Vale Community Hospital set for bigger, brighter future
DURSLEY'S hospital is looking to boost staff numbers to help it improve patient care after recent complaints.
Vale Community Hospital was built as part of the Littlecombe site on Lister Road in 2011 and provides 24-hour nursing care with 20 in patient beds, supported by local GPs as well as containing a minor injuries unit, a range of out patient clinics, x-ray facilities and specialist dental services.
On average the £9million facility looks after 1,340 patients a month but the Gazette has recently reported patients' complaints of alleged neglect.
The paper was invited on a tour of the facilities on Friday, July 5 to show the staff’s commitment to improve and provide the best possible care.
Throughout the building, which employs 67 staff, the rooms are spacious, bright and decorated with pastel colours, providing a calming effect and everything from beds to the colourful, local artwork on the walls is designed to minimise the risk of infection.
The rooms for patients staying longer than a few hours are all singles to allow for more privacy and again minimise infection risk, each with their own shower and TV.
The hospital also includes a large physiotherapy section, which has benefited from new equipment thanks to fundraising from the hospital’s volunteer League of Friends group.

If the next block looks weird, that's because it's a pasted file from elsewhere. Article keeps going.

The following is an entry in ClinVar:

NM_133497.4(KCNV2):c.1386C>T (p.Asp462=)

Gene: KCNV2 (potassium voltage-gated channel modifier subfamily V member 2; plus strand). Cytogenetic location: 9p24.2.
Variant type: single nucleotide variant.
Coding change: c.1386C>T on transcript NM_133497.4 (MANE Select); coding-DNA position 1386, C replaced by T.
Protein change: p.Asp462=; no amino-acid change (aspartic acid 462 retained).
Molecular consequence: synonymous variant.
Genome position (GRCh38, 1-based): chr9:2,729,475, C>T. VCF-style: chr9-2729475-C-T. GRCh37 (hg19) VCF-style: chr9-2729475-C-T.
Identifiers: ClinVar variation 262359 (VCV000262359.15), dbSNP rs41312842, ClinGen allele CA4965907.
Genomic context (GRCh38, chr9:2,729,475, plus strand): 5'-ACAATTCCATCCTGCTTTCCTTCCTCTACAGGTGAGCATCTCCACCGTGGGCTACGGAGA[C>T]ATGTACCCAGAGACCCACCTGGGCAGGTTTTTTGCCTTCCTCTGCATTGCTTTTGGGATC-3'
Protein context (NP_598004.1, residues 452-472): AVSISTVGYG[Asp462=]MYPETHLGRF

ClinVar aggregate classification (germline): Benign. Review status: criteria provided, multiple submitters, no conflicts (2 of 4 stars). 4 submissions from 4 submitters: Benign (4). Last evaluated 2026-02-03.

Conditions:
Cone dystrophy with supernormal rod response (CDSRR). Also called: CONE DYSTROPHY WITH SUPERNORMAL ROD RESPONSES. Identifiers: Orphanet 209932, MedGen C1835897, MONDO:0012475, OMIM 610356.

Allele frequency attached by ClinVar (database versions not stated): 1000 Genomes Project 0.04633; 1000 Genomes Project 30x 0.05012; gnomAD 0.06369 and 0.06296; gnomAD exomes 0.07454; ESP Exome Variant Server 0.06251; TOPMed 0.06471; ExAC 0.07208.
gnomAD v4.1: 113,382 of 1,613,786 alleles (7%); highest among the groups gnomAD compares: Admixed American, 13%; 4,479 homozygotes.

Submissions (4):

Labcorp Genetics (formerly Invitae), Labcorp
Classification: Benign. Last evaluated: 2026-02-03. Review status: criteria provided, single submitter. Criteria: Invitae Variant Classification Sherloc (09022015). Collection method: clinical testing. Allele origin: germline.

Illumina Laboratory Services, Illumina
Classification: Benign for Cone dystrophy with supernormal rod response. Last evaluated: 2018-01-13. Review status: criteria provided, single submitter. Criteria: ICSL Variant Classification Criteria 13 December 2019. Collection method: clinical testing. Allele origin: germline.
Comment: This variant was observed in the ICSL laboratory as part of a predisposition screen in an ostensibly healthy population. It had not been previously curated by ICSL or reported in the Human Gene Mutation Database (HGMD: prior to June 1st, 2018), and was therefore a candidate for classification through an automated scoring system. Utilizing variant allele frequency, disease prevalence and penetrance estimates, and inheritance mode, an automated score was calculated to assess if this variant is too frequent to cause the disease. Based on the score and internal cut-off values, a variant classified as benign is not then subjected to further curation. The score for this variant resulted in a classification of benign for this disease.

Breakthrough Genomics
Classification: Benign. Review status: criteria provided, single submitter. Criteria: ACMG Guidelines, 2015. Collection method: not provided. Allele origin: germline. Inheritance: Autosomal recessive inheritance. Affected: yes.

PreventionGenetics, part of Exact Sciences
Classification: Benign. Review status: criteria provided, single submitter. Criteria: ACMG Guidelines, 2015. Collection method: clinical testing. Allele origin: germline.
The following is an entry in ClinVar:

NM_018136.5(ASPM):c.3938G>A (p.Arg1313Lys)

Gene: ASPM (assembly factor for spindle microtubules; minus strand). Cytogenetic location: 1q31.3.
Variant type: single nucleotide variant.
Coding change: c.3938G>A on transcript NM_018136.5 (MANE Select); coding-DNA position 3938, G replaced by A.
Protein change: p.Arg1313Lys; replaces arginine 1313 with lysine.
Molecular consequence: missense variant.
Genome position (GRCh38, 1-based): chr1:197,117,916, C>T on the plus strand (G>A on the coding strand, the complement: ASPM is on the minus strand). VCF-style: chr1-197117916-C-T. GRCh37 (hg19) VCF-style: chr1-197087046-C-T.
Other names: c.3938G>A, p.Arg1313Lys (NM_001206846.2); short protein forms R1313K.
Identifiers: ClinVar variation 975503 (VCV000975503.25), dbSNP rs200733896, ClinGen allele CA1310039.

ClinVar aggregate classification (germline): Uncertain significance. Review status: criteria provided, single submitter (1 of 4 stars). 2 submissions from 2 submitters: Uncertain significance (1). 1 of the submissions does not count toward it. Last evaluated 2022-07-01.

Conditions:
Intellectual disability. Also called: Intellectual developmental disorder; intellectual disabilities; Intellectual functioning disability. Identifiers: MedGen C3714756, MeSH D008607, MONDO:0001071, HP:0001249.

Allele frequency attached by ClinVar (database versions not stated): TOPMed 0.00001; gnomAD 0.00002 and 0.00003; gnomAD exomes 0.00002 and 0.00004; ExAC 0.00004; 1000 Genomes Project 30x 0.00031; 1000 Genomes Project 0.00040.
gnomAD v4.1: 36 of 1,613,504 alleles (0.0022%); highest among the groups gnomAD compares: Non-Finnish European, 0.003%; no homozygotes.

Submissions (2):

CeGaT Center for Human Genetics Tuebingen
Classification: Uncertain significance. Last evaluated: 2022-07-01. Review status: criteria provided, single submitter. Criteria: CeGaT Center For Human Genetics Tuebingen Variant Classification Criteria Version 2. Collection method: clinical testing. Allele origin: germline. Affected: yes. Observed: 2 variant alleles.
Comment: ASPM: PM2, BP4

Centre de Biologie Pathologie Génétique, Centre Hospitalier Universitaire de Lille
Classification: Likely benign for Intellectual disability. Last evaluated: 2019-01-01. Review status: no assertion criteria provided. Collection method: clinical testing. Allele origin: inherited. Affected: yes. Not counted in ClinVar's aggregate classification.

Locality manager for Stroud and Gloucester Rosi Sheperd said a key part of their endeavour to improve would be to fill a shortage in staff numbers.
"We are aware that the needs of our patients are changing and so we are currently recruiting additional nursing staff to ensure that we are able to continue to provide high levels of care to our patients," she said.
"We always strive to provide a good service to local people and part of this is making sure that we have the right number of staff on duty who have the skills they need to provide high quality care to our patients."
Employees are also being encouraged to undertake various training schemes to ensure the team has a full mix of skills.
In addition, matron Carol Grimsdale said the hospital was aiming to ensure out patients, often those who arrive with only minor injuries, are dealt with within two hours - half the NHS national target.
The matron said they were always developing and had improved in recent months.
"By investing in our staff and our facilities, we are making sure that our community services will continue to improve and develop," she said.
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